While in Gothenburg this weekend we visited the Feskekôrka – the fish church. At this fish and seafood market, housed in a purpose-built hall made to look like a church, you can buy all sorts of seafood caught on the day.

The hardest decision for us to make was what to buy, so we of course bought way too much. Here are some of the dishes I made.


Mackerel is one of my favourite fish because it’s so tasty – I couldn’t resist buying some paprika smoked mackerel from one of the stalls and made us some smoked mackerel pate for lunch when we got in.

It’s really easy to make, here’s the recipe for four people:

  • remove the skins and flake 2 smoked fillets into a bowl
  • add 1 tablespoon of horseradish, the grated rind and juice of 1 lemon, a couple of chopped spring onions, 2 tablespoons of creme fraiche and pepper
  • mix together until the mixture is quite creamy
  • serve with bread and for a little flair cut some cress over the top

The delicate mustard flavour of the cress actually complements the pate really well. As mackerel is quite ‘fishy’ the lemon juice helps to take the fishiness away, you can add more if you think it needs it. I love horse radish but in this pate you’re not meant to taste it too much, I once put it 2 tablespoons and it competely over-powered the flavours of all the other ingredients and went right up your nose – not too pleasant.


Buerre Noisette sounds a bit posh for the likes of me, but is the perfect accompaniment to any delicately flavoured fish (and scallops too).

To cook the sole I simply seasoned it and fried it for a couple of minutes on each side, then took it out of the pan and used the same pan for the sauce. I put around 3 tablespoons of butter in the pan and kept it on a high heat, stirring until it turned a nutty brown. Once the colour changes, you need to take it off the heat and add in a handful of freshly chopped parsley and the juice of one lemon – then, simply spoon onto the fish.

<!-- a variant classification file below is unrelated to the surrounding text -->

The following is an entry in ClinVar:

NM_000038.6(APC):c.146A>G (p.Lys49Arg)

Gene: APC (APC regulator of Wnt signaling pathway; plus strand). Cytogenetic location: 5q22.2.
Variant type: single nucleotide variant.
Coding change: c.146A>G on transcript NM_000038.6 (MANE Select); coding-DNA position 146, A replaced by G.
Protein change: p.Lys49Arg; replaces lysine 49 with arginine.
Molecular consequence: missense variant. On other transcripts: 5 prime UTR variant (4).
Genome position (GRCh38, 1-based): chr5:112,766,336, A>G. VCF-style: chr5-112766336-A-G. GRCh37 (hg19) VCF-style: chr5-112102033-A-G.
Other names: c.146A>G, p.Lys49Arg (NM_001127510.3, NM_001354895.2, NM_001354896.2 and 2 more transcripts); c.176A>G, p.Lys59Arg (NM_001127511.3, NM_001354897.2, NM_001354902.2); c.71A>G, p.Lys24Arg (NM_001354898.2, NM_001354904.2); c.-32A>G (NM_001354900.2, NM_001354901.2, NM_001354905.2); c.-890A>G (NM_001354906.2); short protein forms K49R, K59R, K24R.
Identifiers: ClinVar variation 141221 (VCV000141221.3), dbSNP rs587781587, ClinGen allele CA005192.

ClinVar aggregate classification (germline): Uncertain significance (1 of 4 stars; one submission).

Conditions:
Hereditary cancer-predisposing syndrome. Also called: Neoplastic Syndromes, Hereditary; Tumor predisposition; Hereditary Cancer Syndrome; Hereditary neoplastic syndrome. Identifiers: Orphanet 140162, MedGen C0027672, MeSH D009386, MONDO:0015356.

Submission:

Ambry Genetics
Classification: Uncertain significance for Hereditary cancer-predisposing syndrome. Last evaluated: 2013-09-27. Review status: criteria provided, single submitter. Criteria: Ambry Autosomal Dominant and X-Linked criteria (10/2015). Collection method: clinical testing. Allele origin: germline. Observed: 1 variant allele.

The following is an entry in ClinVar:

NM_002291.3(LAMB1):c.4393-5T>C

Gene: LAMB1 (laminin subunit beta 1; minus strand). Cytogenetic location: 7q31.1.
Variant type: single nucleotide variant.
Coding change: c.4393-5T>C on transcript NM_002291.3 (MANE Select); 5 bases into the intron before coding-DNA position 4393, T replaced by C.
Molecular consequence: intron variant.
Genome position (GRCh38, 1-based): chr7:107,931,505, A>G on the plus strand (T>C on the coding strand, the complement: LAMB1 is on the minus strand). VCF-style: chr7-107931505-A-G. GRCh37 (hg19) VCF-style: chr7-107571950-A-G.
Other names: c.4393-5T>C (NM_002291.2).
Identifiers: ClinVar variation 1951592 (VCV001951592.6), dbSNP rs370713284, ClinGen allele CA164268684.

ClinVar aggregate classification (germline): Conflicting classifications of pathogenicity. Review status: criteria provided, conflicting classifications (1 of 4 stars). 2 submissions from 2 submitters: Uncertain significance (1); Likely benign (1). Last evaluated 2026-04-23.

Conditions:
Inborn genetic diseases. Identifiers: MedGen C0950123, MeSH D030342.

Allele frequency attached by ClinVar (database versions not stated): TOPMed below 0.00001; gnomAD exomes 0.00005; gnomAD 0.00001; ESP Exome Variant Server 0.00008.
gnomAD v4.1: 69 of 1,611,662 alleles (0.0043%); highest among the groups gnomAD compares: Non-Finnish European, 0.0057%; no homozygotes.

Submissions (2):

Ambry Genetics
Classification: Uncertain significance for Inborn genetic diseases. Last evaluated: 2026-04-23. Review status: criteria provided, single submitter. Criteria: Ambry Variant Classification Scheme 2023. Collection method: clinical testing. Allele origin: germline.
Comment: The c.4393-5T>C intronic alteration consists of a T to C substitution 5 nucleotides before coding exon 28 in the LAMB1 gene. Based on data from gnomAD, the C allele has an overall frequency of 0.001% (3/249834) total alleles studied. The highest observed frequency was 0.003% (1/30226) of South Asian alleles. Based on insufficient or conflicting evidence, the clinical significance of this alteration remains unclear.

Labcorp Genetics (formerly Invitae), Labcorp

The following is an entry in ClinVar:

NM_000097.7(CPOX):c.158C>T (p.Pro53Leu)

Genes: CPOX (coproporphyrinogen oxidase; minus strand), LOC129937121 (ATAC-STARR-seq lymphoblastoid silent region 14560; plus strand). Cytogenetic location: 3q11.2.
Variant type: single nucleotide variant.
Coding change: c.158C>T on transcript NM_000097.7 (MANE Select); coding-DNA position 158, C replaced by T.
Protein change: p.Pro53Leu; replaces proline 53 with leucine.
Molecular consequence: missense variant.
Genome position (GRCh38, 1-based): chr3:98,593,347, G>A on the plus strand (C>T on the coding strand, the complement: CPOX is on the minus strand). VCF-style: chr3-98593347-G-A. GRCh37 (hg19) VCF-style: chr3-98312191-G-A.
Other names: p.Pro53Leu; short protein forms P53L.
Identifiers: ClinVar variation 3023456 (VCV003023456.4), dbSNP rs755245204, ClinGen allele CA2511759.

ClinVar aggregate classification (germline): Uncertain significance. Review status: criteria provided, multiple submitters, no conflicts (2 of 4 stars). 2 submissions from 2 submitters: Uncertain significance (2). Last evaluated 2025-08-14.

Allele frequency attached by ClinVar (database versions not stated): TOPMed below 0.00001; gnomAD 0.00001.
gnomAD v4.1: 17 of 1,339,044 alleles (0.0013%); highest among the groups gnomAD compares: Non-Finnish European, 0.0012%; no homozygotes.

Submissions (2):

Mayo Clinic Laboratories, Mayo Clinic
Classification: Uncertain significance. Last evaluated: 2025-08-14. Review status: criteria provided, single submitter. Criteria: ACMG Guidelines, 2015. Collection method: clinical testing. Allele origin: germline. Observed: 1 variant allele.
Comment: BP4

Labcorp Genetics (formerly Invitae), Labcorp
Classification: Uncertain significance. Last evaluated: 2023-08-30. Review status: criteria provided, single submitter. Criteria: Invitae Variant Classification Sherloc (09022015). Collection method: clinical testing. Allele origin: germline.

The lemon in this really lifts the sauce and gives it a fresh taste.

As you can see I served it with some langoustines which I bought ready-cooked, so just warmed up in the over and dressed with Rick Stein’s shallot dressing:

  • 1 shollot finely chopped
  • 3 tbs white wine vinegar,
  • 2 tbs olive oil
  • 1 tsp dijon mustard
  • 1 tsp chopped tarrgon (I use dried usually)


I heart clams and they are really easy to cook – fry lots of garlic (around 5 cloves) in butter until they are soft, add a large glass of white wine, parsley, salt and pepper and some chilli, bring to the boil and throw in your clams & mussels, putting on the lid and leave to open – this will take around 3-4 minutes. Then add approx. 150ml of cream and either serve with pasta and some chopped up tomatoes as I did below, or just in a massive bowl with lots of bread for dipping.

This sauce should be garlicky and creamy and as juicy as possible so you can mop it up with some fresh bread – yum!

N.B. With clams and mussels, if they are open before cooking throw them away, they are not longer good (because they have died). Likewise, if after cooking they do not open then DO NOT try to force them open and eat them – this will make you very sick – throw them away.


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Christina Hunter

I'm a personal trainer who loves to cook and eat so I started a blog to share my food, recipes and experiences.

4 thoughts on “Feskekôrka”

  1. Proset Chris. Did you ask for the tinned fish that’s opened by shooting at it from a distance (outside) first? Apparently it’s good to eat too!

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